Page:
Summary: The German government is poised to loosen urban development planning regulations in the latest revision of the German Building Code (Baugesetz-buch – BauGB), drawing the attention of project developers, real estate investors, financers and communities alike. The amended Code introduces the new statutory zoning concept of “urban zones” in an attempt to revitalise inner city developments and prevent the spread of temporary housing settlements.

1. Overview

On 30 November 2016, the German government passed a draft bill prepared by the German Federal Ministry for the Environment, Nature Conservation, Building and Nuclear Safety as the new “Act on the Implementation of Directive 2014/52/EU in Urban Development and for the Support of New Urban Cohabitation” (Gesetz zur Umsetzung der Richtlinie 2014/52/EU im Städtebaurecht und zur Stärkung des neuen Zusammenlebens in der Stadt).

The government is seeking to address several challenges facing urban planners which are rooted not only in general migration patterns of residents into urban areas but also in technological innovations and demographic changes. Numerous ecological factors also play an increasingly vital role in planning urban developments.

The reform aims to give urban planners more flexibility in addressing these challenges. One central aspect of the new regulations is the introduction of the new zoning type “urban zone” (Urbanes Gebiet (MU)) into the Federal Land Utilisation Ordinance (Baunutzungsverordnung –BauNVO). The law also serves to adapt the Building Code to the amended EIA Directive and address other urban development aspects.

Due to the urgency of the draft bill (see Art. 76 para. 2 sentence 4 of the Basic Law - Grundgesetz), the first reading of the draft will take place on 26/27 January 2017. The Bundesrat is expected to offer its (initial) counterstatement on 10 February 2017. If the bill is passed by the Bundestag on 9/10 March 2017 as expected, the Bundesrat will pick up the bill again in a second round. The German government is making all attempts to pass the bill into law during the current legislative period. The Bundesrat is entitled to object the bill, but explicit passage by the Bundesrat is not required.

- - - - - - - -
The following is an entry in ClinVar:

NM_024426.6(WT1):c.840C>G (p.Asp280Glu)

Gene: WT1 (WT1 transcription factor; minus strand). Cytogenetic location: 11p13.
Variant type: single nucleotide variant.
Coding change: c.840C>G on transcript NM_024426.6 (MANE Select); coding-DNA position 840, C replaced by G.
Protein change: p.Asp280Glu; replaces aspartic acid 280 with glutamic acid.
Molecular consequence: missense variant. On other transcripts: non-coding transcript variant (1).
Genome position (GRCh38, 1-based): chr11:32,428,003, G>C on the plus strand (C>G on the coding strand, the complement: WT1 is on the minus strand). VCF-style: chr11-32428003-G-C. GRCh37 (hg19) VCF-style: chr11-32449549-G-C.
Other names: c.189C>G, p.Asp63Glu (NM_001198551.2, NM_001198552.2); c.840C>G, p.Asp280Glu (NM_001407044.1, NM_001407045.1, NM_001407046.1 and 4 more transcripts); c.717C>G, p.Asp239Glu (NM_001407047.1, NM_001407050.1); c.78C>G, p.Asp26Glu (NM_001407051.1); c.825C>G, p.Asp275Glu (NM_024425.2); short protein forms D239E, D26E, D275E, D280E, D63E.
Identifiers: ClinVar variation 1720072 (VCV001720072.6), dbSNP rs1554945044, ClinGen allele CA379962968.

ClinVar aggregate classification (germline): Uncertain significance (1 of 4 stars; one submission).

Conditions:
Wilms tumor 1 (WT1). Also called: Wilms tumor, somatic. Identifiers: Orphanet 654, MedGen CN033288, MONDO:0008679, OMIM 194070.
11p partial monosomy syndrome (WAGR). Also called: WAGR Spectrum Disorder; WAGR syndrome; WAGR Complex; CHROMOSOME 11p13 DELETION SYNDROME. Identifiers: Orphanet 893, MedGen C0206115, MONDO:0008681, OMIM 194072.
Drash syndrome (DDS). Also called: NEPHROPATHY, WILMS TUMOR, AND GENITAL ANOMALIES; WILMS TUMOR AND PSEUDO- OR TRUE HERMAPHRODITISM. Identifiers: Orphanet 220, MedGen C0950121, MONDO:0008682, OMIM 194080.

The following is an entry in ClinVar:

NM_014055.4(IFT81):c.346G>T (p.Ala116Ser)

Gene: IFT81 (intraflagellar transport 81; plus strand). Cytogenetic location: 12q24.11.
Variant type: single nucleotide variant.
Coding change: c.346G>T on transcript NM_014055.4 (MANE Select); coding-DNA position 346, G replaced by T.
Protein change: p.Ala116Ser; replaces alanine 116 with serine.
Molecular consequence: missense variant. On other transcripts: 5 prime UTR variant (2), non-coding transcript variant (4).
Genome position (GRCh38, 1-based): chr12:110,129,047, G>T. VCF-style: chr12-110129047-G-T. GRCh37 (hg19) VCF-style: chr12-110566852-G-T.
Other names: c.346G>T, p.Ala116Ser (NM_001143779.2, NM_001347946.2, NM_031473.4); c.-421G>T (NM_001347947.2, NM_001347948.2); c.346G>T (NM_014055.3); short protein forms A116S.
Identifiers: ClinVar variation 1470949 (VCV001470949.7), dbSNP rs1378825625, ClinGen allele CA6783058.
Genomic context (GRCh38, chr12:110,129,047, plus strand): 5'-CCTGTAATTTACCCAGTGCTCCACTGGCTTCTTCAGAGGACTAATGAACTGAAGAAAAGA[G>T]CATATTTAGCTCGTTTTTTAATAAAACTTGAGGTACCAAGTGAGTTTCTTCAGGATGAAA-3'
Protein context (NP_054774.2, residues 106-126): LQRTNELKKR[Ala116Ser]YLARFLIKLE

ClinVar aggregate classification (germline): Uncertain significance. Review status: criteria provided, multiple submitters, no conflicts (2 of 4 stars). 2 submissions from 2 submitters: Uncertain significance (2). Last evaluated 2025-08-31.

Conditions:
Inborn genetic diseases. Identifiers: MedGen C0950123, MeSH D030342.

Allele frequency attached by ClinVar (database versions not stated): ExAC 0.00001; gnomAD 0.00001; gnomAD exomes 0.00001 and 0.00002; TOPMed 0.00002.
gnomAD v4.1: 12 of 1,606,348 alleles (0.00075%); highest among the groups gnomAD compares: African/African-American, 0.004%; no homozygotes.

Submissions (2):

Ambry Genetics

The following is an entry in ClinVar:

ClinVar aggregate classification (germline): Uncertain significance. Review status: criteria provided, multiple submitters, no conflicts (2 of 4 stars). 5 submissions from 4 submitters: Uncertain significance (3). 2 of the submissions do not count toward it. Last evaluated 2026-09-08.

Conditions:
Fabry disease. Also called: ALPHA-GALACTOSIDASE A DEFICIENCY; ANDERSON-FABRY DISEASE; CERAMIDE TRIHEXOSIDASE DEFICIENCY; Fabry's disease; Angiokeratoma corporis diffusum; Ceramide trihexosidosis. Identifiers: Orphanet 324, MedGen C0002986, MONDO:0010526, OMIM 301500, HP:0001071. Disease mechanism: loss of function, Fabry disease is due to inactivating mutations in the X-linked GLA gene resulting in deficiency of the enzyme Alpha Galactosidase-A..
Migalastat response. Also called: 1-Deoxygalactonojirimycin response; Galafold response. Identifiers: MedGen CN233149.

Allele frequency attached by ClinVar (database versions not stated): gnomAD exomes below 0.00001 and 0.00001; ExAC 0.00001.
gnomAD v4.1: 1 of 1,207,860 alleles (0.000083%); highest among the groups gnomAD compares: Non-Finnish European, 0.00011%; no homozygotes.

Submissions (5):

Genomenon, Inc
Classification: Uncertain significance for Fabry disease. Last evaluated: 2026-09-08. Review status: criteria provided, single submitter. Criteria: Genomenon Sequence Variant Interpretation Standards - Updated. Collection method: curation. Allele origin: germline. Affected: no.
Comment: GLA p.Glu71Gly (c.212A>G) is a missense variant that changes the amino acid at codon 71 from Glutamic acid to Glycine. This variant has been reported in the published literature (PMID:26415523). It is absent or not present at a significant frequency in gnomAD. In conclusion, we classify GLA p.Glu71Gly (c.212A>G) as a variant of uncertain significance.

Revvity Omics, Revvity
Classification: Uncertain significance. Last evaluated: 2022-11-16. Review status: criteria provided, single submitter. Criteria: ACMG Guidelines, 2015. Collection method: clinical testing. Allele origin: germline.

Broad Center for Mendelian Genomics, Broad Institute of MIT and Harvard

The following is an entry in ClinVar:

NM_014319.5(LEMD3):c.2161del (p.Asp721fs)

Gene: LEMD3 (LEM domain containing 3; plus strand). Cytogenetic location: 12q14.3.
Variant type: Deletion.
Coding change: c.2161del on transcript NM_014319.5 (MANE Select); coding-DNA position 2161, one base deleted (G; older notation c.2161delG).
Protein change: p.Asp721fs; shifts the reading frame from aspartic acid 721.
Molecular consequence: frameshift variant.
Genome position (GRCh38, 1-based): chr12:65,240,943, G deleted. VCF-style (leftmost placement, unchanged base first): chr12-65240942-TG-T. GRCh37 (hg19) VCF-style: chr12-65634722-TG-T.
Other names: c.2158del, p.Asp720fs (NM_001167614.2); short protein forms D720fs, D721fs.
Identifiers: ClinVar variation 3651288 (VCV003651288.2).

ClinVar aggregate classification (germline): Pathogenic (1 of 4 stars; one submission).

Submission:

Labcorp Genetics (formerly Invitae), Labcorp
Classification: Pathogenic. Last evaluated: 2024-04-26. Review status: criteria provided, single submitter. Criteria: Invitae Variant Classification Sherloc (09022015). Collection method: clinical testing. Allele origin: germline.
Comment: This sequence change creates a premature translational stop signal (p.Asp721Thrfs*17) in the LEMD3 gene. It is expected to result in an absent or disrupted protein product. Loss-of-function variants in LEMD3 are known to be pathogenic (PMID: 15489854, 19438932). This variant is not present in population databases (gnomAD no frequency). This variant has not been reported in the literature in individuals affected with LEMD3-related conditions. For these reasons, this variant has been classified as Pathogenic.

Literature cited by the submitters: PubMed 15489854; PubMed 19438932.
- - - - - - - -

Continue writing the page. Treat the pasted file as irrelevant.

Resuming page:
2. Urban zones

Central to the revision is the introduction of “urban zones” as a new zoning type which is to be regulated in Section 6a BauNVO. This statute pursues the political aim of promoting sustainability through reducing the development of open areas in favour of the redevelopment of built spaces (see Section 13a of the Building Code). This strategy aims to bring together diverse uses such as residential, work, retail, culture and leisure in localised neighbourhoods, following the concept of “mixed use walkable cities”, while at the same time increasing the population and development density.

In order to allow for a greater development density, Section 17 para. 1 BauNVO is to be revised to allow for a land to building ratio of up to 0.8 and a floor to area ratio of up to 3.0. By simultaneously amending the Technical Noise Protection Guidelines (TA Lärm), the benchmark noise level values for development sites will also be increased.

3. Further changes

The draft bill introduces various other changes. One key point is a change to the provisions of the Building Code and the BauNVO in regards to holiday homes and second homes. The changes seek to expand the ability of local communities to raise taxes on second homes and to provide additional legal certainty. In another break from previous regulations which have so far only required buildings converted for residential use to be adapted to the surrounding buildings, the draft bill calls for all built structures to be adapted to their vicinity.